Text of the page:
As for Nadal, he is through to his eighth Wimbledon semi-final and 38th at a major event. He is now 8-0 when it comes to playing quarter-final matches at the tournament.
Amid concerns over the abdomen, Nadal now has only two days to recover in time for his blockbuster showdown against the formidable Nick Kyrgios who came through his match in straight sets against Cristian Garin. Nadal leads their head-to-head 6-3 and has won their two previous meetings at SW19.
“I hope to be ready to play it,” he said of the semi-final.
“TNick is a great player on all surfaces, especially on the grass. He’s having a great grass-court season and it’s going to be a great challenge. I need to be one hundred percent.”
At the age of 36 Nadal is seeking to reach his first Wimbledon final since 2011.
“I Thought The Ship Had Sailed’ – Nick Kyrgios Reaches Maiden Wimbledon Semis
The 27-year-old reacts to achieving a new milestone in his career.
Nick Kyrgios has achieved his best-ever result at a Grand Slam tournament after beating Cristian Garin in straight sets in the quarter-finals at Wimbledon.
Kyrgios, who was playing in the last eight of the tournament for the first time since 2014, rallied to a 6-4, 6-3, 7-5(5) win over his Chilean rival. Becoming the first player from his country to reach the last four of the men’s draw since Lleyton Hewitt did so back in 2005.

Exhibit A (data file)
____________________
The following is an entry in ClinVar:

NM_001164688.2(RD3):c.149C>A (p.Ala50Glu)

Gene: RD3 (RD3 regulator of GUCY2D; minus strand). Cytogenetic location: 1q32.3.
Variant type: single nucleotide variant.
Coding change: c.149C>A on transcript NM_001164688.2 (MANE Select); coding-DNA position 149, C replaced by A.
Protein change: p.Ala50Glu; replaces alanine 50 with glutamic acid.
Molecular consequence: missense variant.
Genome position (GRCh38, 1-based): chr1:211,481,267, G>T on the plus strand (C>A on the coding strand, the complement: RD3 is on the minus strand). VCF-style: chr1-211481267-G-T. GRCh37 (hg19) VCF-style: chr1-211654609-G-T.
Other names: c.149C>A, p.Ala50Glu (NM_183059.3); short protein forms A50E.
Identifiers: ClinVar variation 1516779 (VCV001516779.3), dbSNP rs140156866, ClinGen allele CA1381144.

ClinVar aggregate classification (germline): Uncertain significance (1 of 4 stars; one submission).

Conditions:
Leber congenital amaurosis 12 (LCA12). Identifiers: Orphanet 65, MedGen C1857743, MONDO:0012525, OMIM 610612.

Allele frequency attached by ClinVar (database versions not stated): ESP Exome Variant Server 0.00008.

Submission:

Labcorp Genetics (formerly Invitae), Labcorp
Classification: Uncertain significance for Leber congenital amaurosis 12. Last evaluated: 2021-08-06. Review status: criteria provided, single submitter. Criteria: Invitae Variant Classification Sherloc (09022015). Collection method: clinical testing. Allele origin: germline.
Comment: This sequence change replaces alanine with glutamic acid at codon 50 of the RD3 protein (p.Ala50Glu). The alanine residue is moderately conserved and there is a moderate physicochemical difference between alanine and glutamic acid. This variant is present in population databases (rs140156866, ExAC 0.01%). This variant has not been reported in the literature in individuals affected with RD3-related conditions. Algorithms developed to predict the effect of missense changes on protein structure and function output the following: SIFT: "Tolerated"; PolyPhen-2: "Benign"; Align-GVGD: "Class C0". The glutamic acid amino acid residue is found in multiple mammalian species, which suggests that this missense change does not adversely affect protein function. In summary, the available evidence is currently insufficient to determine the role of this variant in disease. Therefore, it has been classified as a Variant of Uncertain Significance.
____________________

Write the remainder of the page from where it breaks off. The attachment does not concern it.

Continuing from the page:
”I felt I was playing on the back foot a lot. He’s a hell of a player,” Kyrgios said afterward. “He’s obviously very confident. Hell of a tournament for him to make the quarter-finals. I got lucky on a couple of break points here and there. It could have been him standing here (giving the winner’s interview).”
In what was a largely controlled match from Kyrgios, he produced a total of 17 aces alongside 35 winners against 29 unforced errors. There were the occasional outbursts and criticism of the lines officials but it was by nowhere as controversial as his previous encounters against Stefanos Tsitspas in the third round and Paul Jubb in the first.
The breakthrough comes during what has been a turbulent career. Kyrgios has been a player involved in many controversies and was at one stage issued with a suspended ban from the Tour due to unsportsmanlike conduct. However, his talent was never doubted but many were unsure if he could be consistent enough to have a deep run at a major event. He once was at a pub until 4 am on the same day he was due to play Rafael Nadal at Wimbledon.